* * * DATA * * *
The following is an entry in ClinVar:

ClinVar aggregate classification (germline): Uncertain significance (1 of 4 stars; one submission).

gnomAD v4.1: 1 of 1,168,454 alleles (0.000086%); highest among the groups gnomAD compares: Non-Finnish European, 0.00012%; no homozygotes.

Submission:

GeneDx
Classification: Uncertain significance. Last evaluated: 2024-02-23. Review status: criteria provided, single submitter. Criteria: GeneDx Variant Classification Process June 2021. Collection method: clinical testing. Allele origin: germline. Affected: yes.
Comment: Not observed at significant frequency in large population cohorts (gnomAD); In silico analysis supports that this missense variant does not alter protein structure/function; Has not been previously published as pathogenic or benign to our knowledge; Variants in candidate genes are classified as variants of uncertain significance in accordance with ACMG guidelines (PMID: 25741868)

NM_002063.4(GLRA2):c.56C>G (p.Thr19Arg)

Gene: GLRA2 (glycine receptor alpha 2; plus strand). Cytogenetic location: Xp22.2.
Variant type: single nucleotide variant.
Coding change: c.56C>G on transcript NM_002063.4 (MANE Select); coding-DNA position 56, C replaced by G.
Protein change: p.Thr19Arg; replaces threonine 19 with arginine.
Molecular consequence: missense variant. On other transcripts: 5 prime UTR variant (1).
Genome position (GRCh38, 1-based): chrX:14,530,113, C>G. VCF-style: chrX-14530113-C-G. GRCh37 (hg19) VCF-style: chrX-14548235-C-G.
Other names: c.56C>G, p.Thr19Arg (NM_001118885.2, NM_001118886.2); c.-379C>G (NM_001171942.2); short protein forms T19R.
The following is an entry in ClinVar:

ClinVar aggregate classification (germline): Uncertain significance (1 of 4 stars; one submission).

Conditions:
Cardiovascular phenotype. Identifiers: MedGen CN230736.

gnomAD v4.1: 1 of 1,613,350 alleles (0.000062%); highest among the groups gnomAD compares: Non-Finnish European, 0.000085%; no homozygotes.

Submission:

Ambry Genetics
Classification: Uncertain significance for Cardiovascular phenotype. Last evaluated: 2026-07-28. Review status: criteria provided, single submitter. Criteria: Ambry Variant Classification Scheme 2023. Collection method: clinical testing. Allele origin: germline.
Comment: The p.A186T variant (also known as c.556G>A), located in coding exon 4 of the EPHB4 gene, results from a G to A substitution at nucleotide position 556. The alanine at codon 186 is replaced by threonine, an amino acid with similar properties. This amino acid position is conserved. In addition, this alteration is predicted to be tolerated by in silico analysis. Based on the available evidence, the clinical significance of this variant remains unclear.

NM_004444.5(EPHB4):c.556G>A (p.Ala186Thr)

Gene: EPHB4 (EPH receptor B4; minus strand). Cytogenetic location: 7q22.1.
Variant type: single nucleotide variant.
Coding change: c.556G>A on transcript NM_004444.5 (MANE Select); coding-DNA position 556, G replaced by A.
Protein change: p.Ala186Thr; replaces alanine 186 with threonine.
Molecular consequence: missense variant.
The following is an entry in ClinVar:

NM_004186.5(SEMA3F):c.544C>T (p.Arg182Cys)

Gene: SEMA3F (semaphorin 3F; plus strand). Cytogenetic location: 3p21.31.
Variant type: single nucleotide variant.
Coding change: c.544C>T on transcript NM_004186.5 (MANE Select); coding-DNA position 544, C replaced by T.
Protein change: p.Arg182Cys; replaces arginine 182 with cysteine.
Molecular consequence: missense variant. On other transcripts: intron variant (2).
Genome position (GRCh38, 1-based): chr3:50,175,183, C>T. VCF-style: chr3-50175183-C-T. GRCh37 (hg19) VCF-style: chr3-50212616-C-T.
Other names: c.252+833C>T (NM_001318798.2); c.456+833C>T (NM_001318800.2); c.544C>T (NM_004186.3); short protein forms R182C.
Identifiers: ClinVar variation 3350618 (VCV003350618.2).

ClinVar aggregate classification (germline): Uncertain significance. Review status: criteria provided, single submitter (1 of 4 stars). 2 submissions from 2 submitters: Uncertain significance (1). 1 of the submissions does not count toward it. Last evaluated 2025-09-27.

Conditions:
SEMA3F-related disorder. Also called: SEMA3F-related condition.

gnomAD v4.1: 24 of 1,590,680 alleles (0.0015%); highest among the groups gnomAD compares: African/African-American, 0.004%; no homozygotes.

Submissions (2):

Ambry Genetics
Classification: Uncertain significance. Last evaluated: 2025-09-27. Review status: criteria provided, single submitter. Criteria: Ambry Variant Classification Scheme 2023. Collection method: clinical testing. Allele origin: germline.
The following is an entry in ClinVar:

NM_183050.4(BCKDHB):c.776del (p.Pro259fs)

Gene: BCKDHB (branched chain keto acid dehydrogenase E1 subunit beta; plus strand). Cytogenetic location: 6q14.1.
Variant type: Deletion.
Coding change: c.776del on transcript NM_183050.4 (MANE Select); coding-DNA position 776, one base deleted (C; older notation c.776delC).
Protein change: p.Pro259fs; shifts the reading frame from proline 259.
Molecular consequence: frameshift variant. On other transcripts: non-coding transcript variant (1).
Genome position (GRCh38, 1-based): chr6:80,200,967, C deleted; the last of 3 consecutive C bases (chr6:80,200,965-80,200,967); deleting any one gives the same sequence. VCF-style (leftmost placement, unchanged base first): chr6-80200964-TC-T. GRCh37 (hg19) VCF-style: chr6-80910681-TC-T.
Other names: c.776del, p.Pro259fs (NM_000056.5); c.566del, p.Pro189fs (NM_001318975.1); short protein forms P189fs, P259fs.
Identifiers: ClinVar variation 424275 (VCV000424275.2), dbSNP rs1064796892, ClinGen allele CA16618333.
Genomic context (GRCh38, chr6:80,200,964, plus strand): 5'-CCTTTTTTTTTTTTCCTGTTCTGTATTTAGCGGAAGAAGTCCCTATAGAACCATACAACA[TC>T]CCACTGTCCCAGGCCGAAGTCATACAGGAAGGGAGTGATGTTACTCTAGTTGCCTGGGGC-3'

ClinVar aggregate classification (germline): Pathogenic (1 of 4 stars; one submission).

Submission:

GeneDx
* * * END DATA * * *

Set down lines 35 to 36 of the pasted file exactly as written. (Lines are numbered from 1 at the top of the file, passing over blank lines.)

Coding change: c.544C>T on transcript NM_004186.5 (MANE Select); coding-DNA position 544, C replaced by T.
Protein change: p.Arg182Cys; replaces arginine 182 with cysteine.